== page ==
This is not to say that the book is totally
« previous 1 3 4 5 6 7 8 9 next »
There are no discussion topics on this book yet. Be the first to start one »

Readers also enjoyed

  • The Panda's Thumb: More Reflections in Natural History
  • King Solomon's Ring
  • The Bonobo and the Atheist: In Search of Humanism Among the Primates
  • The Expression of the Emotions in Man and Animals
  • Un minuto d'arte. 60 capolavori per riscoprire il piacere dell'arte senza filtri, senza soggezione, e con uno sguardo libero. Il tuo.
  • Cows, Pigs, Wars, and Witches: The Riddles of Culture
  • Life Itself: Its Origin and Nature
  • Il mio lungo viaggio. 90 anni di storie vissute
  • Civilized Man's Eight Deadly Sins
  • De neuronas, emociones y motivaciones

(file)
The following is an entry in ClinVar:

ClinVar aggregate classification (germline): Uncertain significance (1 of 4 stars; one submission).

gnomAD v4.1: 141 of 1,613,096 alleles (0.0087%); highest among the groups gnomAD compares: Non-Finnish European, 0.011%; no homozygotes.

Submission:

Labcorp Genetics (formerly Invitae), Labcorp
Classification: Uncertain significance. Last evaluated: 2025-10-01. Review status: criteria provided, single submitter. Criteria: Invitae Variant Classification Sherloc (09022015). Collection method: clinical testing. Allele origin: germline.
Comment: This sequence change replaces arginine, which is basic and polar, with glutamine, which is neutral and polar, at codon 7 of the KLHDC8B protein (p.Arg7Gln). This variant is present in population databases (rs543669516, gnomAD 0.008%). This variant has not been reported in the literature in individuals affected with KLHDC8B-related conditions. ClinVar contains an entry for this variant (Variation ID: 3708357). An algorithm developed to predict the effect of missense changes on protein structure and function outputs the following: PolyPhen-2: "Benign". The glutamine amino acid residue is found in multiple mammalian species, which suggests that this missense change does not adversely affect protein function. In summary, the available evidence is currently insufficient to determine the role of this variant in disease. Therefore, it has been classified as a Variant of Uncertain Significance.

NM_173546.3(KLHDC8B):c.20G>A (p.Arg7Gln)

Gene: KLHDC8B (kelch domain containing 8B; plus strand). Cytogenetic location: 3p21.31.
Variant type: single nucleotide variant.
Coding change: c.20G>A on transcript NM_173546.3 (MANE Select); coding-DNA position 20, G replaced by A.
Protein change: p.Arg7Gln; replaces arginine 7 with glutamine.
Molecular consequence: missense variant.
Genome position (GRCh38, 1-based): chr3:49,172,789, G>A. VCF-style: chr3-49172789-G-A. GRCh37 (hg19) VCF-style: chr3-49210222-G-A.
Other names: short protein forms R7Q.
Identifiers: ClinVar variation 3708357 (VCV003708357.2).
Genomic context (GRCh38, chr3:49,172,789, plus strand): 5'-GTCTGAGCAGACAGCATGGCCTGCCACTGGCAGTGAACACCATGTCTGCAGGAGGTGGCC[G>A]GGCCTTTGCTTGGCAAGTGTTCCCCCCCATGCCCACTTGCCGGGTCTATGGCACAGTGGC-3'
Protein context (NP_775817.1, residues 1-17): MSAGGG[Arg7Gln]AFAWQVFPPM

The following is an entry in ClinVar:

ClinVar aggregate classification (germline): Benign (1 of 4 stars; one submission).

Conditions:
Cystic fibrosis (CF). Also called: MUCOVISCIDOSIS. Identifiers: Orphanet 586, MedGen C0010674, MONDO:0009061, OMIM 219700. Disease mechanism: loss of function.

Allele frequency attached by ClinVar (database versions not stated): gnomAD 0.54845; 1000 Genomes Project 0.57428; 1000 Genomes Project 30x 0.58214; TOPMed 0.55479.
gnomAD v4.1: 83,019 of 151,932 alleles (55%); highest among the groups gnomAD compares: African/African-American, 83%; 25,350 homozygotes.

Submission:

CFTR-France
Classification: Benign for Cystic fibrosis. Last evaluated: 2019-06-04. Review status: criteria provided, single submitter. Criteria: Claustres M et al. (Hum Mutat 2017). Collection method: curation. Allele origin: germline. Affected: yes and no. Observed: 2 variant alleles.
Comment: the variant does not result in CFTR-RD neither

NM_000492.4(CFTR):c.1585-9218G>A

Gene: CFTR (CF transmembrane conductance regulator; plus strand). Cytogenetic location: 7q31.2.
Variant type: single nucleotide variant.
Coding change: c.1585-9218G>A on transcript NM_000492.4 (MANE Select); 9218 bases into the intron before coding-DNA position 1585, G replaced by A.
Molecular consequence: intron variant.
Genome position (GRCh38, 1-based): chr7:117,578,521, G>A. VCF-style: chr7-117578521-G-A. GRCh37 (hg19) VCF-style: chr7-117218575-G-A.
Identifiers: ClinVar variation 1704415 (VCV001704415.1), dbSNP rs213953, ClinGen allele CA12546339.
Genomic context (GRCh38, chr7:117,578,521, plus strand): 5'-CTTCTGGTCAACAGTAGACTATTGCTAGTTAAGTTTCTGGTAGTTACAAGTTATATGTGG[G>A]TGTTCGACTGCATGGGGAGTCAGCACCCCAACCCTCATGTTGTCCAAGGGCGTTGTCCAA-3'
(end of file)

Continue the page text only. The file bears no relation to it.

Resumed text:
• La cadera de Eva
  • The Third Eye
  • Fattore 1%: Piccole abitudini per grandi risultati
  • The Morning of the Magicians
  • Red mirror. Il nostro futuro si scrive in Cina
  • Plant Tribe: Living Happily Ever After with Plants
  • Making Up the Mind: How the Brain Creates Our Mental World
  • Gotico americano
See similar books…
See top shelves…
Desmond John Morris (born 24 January 1928) is an English zoologist, ethologist and surrealist painter, as well as a popular author in human sociobiology. He is known for his 1967 book The Naked Ape, and for his television programmes such as Zoo Time.

News & Interviews

  Every year in the U.S., we observe National Hispanic Heritage Month, which runs from September 15 through October 15. And this is the perfect...
63 likes · 12 comments
“I viewed my fellow man not as a fallen angel, but as a risen ape.” 44 likes
“Frequently we imagine that we are behaving in a particular way because such behaviour accords with some abstract, lofty code of moral principles, when in reality all we are doing is obeying a deeply ingrained and long ‘forgotten’ set of purely imitative impressions.” 4 likes
More quotes…